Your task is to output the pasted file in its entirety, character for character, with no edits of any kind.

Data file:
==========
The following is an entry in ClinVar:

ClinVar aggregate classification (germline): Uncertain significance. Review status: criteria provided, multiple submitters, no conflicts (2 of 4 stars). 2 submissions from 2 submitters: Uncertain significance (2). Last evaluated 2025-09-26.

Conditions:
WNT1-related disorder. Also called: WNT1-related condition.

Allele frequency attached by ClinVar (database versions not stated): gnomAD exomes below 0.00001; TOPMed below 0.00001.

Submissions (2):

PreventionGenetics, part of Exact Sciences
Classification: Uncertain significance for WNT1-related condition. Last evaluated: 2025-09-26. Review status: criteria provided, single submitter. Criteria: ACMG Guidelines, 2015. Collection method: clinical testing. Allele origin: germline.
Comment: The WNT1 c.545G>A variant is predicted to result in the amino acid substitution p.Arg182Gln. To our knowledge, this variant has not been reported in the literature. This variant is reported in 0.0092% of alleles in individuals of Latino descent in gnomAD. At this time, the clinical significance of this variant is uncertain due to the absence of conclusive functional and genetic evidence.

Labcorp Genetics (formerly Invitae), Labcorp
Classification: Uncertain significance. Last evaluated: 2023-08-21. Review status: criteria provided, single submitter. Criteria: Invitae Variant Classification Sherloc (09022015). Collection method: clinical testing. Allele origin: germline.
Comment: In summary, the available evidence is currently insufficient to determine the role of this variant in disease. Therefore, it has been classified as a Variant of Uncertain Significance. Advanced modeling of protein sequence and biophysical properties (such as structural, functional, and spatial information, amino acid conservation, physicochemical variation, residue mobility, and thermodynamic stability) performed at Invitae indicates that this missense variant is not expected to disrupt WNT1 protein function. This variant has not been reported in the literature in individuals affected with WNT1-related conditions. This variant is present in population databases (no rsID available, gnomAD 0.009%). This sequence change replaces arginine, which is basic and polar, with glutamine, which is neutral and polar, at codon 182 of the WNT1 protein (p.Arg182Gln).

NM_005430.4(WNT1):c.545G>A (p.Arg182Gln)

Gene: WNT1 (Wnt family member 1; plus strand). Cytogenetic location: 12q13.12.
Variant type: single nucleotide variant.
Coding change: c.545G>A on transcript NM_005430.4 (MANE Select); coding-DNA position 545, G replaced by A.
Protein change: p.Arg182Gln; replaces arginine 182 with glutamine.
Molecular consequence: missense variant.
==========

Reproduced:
The following is an entry in ClinVar:

ClinVar aggregate classification (germline): Uncertain significance. Review status: criteria provided, multiple submitters, no conflicts (2 of 4 stars). 2 submissions from 2 submitters: Uncertain significance (2). Last evaluated 2025-09-26.

Conditions:
WNT1-related disorder. Also called: WNT1-related condition.

Allele frequency attached by ClinVar (database versions not stated): gnomAD exomes below 0.00001; TOPMed below 0.00001.

Submissions (2):

PreventionGenetics, part of Exact Sciences
Classification: Uncertain significance for WNT1-related condition. Last evaluated: 2025-09-26. Review status: criteria provided, single submitter. Criteria: ACMG Guidelines, 2015. Collection method: clinical testing. Allele origin: germline.
Comment: The WNT1 c.545G>A variant is predicted to result in the amino acid substitution p.Arg182Gln. To our knowledge, this variant has not been reported in the literature. This variant is reported in 0.0092% of alleles in individuals of Latino descent in gnomAD. At this time, the clinical significance of this variant is uncertain due to the absence of conclusive functional and genetic evidence.

Labcorp Genetics (formerly Invitae), Labcorp
Classification: Uncertain significance. Last evaluated: 2023-08-21. Review status: criteria provided, single submitter. Criteria: Invitae Variant Classification Sherloc (09022015). Collection method: clinical testing. Allele origin: germline.
Comment: In summary, the available evidence is currently insufficient to determine the role of this variant in disease. Therefore, it has been classified as a Variant of Uncertain Significance. Advanced modeling of protein sequence and biophysical properties (such as structural, functional, and spatial information, amino acid conservation, physicochemical variation, residue mobility, and thermodynamic stability) performed at Invitae indicates that this missense variant is not expected to disrupt WNT1 protein function. This variant has not been reported in the literature in individuals affected with WNT1-related conditions. This variant is present in population databases (no rsID available, gnomAD 0.009%). This sequence change replaces arginine, which is basic and polar, with glutamine, which is neutral and polar, at codon 182 of the WNT1 protein (p.Arg182Gln).

NM_005430.4(WNT1):c.545G>A (p.Arg182Gln)

Gene: WNT1 (Wnt family member 1; plus strand). Cytogenetic location: 12q13.12.
Variant type: single nucleotide variant.
Coding change: c.545G>A on transcript NM_005430.4 (MANE Select); coding-DNA position 545, G replaced by A.
Protein change: p.Arg182Gln; replaces arginine 182 with glutamine.
Molecular consequence: missense variant.